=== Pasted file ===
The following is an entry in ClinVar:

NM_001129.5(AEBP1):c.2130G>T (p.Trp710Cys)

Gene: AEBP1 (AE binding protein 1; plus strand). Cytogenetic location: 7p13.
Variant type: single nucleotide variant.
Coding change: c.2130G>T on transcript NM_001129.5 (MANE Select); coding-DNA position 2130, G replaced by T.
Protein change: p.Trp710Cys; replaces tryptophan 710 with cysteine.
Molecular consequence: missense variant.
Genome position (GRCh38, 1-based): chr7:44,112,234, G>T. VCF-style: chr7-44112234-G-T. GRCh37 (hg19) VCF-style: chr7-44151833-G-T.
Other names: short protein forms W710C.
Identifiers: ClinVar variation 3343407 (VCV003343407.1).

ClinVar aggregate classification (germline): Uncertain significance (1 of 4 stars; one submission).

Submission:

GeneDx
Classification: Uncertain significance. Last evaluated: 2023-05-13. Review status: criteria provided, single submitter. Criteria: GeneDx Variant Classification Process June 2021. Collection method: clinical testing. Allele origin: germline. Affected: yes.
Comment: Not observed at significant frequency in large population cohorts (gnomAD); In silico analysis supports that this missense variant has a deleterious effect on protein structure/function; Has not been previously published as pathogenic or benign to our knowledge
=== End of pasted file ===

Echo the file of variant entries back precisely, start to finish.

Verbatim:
The following is an entry in ClinVar:

NM_001129.5(AEBP1):c.2130G>T (p.Trp710Cys)

Gene: AEBP1 (AE binding protein 1; plus strand). Cytogenetic location: 7p13.
Variant type: single nucleotide variant.
Coding change: c.2130G>T on transcript NM_001129.5 (MANE Select); coding-DNA position 2130, G replaced by T.
Protein change: p.Trp710Cys; replaces tryptophan 710 with cysteine.
Molecular consequence: missense variant.
Genome position (GRCh38, 1-based): chr7:44,112,234, G>T. VCF-style: chr7-44112234-G-T. GRCh37 (hg19) VCF-style: chr7-44151833-G-T.
Other names: short protein forms W710C.
Identifiers: ClinVar variation 3343407 (VCV003343407.1).

ClinVar aggregate classification (germline): Uncertain significance (1 of 4 stars; one submission).

Submission:

GeneDx
Classification: Uncertain significance. Last evaluated: 2023-05-13. Review status: criteria provided, single submitter. Criteria: GeneDx Variant Classification Process June 2021. Collection method: clinical testing. Allele origin: germline. Affected: yes.
Comment: Not observed at significant frequency in large population cohorts (gnomAD); In silico analysis supports that this missense variant has a deleterious effect on protein structure/function; Has not been previously published as pathogenic or benign to our knowledge